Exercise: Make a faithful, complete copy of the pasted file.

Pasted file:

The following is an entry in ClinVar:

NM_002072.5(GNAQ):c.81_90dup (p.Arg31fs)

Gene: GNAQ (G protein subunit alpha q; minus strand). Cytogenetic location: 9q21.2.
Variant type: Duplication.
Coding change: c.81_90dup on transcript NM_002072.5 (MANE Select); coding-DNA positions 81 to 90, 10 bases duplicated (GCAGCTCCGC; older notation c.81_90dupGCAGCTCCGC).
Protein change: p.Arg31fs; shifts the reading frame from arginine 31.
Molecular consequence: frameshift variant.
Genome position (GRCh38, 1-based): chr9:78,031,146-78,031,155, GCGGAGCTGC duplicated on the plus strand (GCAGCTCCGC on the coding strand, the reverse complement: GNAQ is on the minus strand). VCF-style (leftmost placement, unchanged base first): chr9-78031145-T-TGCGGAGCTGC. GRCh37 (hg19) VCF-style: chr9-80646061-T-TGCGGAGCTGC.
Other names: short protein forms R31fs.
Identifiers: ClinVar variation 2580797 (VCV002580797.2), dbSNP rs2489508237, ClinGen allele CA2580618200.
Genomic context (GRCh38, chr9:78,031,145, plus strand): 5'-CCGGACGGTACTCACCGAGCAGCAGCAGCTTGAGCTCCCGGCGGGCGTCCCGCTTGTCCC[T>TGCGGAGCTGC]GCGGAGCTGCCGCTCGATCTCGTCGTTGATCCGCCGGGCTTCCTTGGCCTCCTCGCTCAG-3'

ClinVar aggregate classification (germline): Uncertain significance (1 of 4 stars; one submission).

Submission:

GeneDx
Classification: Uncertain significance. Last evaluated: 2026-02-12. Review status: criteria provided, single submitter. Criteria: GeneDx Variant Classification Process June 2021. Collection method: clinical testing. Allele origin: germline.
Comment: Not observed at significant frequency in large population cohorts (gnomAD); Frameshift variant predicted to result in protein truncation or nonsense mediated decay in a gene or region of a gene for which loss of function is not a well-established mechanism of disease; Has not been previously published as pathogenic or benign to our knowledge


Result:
The following is an entry in ClinVar:

NM_002072.5(GNAQ):c.81_90dup (p.Arg31fs)

Gene: GNAQ (G protein subunit alpha q; minus strand). Cytogenetic location: 9q21.2.
Variant type: Duplication.
Coding change: c.81_90dup on transcript NM_002072.5 (MANE Select); coding-DNA positions 81 to 90, 10 bases duplicated (GCAGCTCCGC; older notation c.81_90dupGCAGCTCCGC).
Protein change: p.Arg31fs; shifts the reading frame from arginine 31.
Molecular consequence: frameshift variant.
Genome position (GRCh38, 1-based): chr9:78,031,146-78,031,155, GCGGAGCTGC duplicated on the plus strand (GCAGCTCCGC on the coding strand, the reverse complement: GNAQ is on the minus strand). VCF-style (leftmost placement, unchanged base first): chr9-78031145-T-TGCGGAGCTGC. GRCh37 (hg19) VCF-style: chr9-80646061-T-TGCGGAGCTGC.
Other names: short protein forms R31fs.
Identifiers: ClinVar variation 2580797 (VCV002580797.2), dbSNP rs2489508237, ClinGen allele CA2580618200.
Genomic context (GRCh38, chr9:78,031,145, plus strand): 5'-CCGGACGGTACTCACCGAGCAGCAGCAGCTTGAGCTCCCGGCGGGCGTCCCGCTTGTCCC[T>TGCGGAGCTGC]GCGGAGCTGCCGCTCGATCTCGTCGTTGATCCGCCGGGCTTCCTTGGCCTCCTCGCTCAG-3'

ClinVar aggregate classification (germline): Uncertain significance (1 of 4 stars; one submission).

Submission:

GeneDx
Classification: Uncertain significance. Last evaluated: 2026-02-12. Review status: criteria provided, single submitter. Criteria: GeneDx Variant Classification Process June 2021. Collection method: clinical testing. Allele origin: germline.
Comment: Not observed at significant frequency in large population cohorts (gnomAD); Frameshift variant predicted to result in protein truncation or nonsense mediated decay in a gene or region of a gene for which loss of function is not a well-established mechanism of disease; Has not been previously published as pathogenic or benign to our knowledge